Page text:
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tvOS 10 Brings Dark Mode and More

Apple has released tvOS 10, which you can install by choosing to Settings > System > Software Updates > Update Software on your fourth-generation Apple TV.

The tvOS 10 update isn’t earth-shattering, but it does offer a few niceties:

  • Automatic App Downloads: When you first install iOS 10, you’ll be asked if you want to automatically install apps. What this does is automatically install any tvOS in which you already own the corresponding iOS app, either free or paid. You can turn this on or off later in Settings > Apps.

  • Dark Mode: Those of us blinded by the bright-white look of tvOS 9 will appreciate the new Dark mode, which can be enabled in Settings > General > Appearance. Dark mode not only turns the Home screen dark, but also darkens the user interface elements of many apps.


  • Siri: tvOS 10 offers some new Siri tricks. You can now search for movies by topic, and you can combine those criteria, so you can tell Siri “Show me movies about time travel” or “Show me boxing movies from the ’80s.”

    Siri can now search YouTube. Say “Search YouTube” and then your query, like so: “Search YouTube for iPhone 7 videos.” After processing your request, Siri will take you to the YouTube app’s search screen with your query.


    HomeKit support has arrived on the Apple TV, but so far, only in the form of Siri commands. As long as your Apple TV is signed into the same iCloud account linked to your HomeKit devices, the same Siri commands you use on iOS and watchOS should work on your Apple TV, like “Dim my Living Room Lights” and “Set scene Movie Mode.” It may take a little time after installing the update for everything to sync.

    HomeKit on tvOS is a bit disappointing so far (Why wouldn’t I just use my iPhone, which now features a Home app and a Control Center panel?), but there’s a lot of potential there. For instance, there are apps that can change the color of Hue bulbs based on the dominant color on the TV, but they require your iPhone’s camera to be pointed at your TV. In theory, the Apple TV could have this functionality built in. It’d also be great to see a feature that would flash my lights and change their colors along with music. Add that to my Apple wish list…

  • Photos: The Photos app is largely unchanged, but it gains the Memories feature from iOS 10. Memories are automated collections of photos based on date and location. There are new ones added regularly, so be sure to check back often.


    On the developer end, a new API is available for the editing of Live Photos (not sure if that will get used), and the Apple TV can now support wide color gamuts, though there probably aren’t many TVs that can take advantage of that.

  • Music: The Music app in tvOS 10 has been redesigned to look like the refreshed app in iOS 10. It looks good, and is a big improvement over the old design.


    The new Music app also offers two new rotating playlists for Apple Music members: My New Music Mix and My Favorites Mix. My New Music Mix is updated every Friday and features new songs that Apple thinks you’ll enjoy. My Favorites Mix is a mix of older songs that Apple knows you like, and it’s updated every Wednesday. I’ve been enjoying both playlists, though My Favorites Mix is a bit on the nose, since I’ve heard those songs thousands of times. But, I sort of think of it like the new Memories feature in Photos, in that it helps me revisit content I may have forgotten about.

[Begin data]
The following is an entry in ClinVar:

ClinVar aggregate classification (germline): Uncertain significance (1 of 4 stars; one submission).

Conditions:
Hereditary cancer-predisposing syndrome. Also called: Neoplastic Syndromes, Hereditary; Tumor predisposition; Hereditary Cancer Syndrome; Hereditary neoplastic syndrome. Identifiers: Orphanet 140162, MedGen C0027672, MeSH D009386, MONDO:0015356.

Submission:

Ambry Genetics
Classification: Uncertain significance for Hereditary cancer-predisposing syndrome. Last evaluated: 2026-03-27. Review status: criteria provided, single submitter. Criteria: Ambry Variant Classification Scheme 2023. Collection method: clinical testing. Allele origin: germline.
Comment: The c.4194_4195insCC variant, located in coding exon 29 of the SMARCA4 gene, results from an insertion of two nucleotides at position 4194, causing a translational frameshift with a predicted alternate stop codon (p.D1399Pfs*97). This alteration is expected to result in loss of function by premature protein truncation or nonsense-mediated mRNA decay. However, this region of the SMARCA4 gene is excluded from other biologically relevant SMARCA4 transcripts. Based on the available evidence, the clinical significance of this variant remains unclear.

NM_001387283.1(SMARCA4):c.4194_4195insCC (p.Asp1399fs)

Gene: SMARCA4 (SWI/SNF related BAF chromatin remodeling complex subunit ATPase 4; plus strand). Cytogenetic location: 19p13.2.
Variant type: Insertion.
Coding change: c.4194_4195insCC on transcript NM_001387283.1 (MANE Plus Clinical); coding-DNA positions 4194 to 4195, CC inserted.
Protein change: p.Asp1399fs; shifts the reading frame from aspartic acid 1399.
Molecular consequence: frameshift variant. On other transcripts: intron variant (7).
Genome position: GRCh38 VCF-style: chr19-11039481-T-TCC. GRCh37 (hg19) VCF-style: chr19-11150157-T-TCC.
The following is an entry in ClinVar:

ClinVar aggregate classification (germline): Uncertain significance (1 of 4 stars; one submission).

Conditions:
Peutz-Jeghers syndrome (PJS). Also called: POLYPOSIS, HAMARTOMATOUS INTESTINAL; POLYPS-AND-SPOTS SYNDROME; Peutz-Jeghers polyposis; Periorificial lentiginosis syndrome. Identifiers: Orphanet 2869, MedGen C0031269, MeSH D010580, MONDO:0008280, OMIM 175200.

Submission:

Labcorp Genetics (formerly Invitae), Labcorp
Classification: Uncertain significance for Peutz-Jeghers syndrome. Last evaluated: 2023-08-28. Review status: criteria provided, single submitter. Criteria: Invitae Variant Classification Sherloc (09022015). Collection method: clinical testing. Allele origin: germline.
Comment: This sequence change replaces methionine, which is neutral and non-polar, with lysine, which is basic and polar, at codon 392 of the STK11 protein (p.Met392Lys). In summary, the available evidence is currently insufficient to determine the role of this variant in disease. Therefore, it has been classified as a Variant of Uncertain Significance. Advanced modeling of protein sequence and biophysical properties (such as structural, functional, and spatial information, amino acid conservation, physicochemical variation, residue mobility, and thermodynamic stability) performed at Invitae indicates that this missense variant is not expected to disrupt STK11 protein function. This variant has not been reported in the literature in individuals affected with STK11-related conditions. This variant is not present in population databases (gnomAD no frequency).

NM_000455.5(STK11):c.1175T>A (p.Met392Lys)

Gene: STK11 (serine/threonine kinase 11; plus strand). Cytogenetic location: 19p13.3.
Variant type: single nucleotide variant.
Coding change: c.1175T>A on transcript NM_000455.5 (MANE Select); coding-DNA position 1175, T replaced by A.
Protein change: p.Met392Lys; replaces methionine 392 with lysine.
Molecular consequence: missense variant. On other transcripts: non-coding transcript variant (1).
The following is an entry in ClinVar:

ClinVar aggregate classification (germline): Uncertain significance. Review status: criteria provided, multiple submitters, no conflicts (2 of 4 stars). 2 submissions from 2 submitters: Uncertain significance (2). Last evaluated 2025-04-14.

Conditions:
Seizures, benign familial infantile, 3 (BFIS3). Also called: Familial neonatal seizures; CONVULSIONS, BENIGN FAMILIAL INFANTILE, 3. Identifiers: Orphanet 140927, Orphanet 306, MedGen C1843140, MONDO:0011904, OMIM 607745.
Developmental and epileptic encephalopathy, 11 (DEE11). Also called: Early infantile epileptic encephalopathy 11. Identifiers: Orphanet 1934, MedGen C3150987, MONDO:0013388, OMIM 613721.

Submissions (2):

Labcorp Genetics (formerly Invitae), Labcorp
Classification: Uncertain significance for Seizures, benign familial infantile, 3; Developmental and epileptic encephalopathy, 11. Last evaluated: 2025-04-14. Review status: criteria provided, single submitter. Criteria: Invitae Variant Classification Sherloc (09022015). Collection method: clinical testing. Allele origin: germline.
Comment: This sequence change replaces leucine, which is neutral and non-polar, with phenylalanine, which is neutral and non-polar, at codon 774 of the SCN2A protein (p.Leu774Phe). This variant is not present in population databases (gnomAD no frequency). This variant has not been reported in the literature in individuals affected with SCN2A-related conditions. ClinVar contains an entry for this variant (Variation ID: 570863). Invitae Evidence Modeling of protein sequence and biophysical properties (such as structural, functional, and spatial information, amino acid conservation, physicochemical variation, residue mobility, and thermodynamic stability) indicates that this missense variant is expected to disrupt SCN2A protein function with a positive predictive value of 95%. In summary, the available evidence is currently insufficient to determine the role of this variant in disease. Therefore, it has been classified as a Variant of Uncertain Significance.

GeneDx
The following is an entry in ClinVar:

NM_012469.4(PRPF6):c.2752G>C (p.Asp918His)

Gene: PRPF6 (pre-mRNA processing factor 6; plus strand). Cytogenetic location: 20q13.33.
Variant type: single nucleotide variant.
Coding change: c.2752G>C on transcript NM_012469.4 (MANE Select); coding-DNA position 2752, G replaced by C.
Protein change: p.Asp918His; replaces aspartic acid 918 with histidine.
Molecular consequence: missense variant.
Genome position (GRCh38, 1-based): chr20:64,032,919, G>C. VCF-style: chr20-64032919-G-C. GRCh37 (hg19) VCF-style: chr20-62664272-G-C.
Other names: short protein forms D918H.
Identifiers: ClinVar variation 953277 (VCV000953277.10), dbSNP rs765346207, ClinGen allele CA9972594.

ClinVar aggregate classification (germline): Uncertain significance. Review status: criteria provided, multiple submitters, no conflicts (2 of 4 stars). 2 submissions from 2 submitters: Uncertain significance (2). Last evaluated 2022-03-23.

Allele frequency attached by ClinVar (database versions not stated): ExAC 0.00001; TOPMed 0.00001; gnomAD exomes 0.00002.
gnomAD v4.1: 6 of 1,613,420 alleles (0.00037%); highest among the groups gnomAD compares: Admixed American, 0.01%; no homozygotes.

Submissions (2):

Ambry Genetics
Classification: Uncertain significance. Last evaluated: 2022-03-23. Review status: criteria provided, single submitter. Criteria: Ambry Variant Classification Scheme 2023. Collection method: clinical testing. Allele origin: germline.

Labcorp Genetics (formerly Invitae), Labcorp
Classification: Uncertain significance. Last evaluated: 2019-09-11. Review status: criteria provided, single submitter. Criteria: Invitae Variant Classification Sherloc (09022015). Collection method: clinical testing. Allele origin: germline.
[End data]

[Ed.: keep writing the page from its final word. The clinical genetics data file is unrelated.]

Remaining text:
• Gaming: Developers can now make it so that their games can require a dedicated game controller. That may lead to more complex games in the App Store, at the cost of alienating users who don’t have such a game controller.

On the back end, there are improvements to game frameworks like the Metal graphics engine, and tvOS 10 supports ReplayKit, which allows easy sharing of game videos and broadcasts.

  • Single Sign-On: Many tvOS apps require authentication with a TV provider, and you have to activate each app individually. The good news is that Apple has introduced Single Sign-On for those authentications.

But here’s the bad news: based on my reading of Apple’s developer documentation, this capability is technically called the Video Subscriber Account framework, and it must be implemented by the app developer. That this likely means in the real world is that if you activate an app from A&E Networks, like the History Channel app, then the Lifetime app will also be activated, assuming you subscribe to both. However, you would still have to authenticate an app developed by Viacom, like Comedy Central.

Still, that makes things a bit better, but the question is how quickly developers will jump on the bandwagon. Given that the nearly year-old Netflix app still hasn’t been updated to support category browsing — which is available on almost every other platform — I wouldn’t suggest holding your breath.

To be honest, the tvOS 10 update is a bit on the lame side, even if it offer some nice additions. I’m hoping that Apple will give the Apple TV a lot more love at some point in the future.

 

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Comments about tvOS 10 Brings Dark Mode and More
(Comments are closed.)

Will the new AppleTV iOS app allow you to enter in the restriction code by a number pad like you can with the "old" AppleTV? Having to us the pad to scroll left and right is a pain, plus does not do anything to hide the code as you enter it.
FWIW, it does look like Apple slipped the ability to "type" the restriction code using the Remote app rather than the same swipe and click of the Siri remote while I was no looking.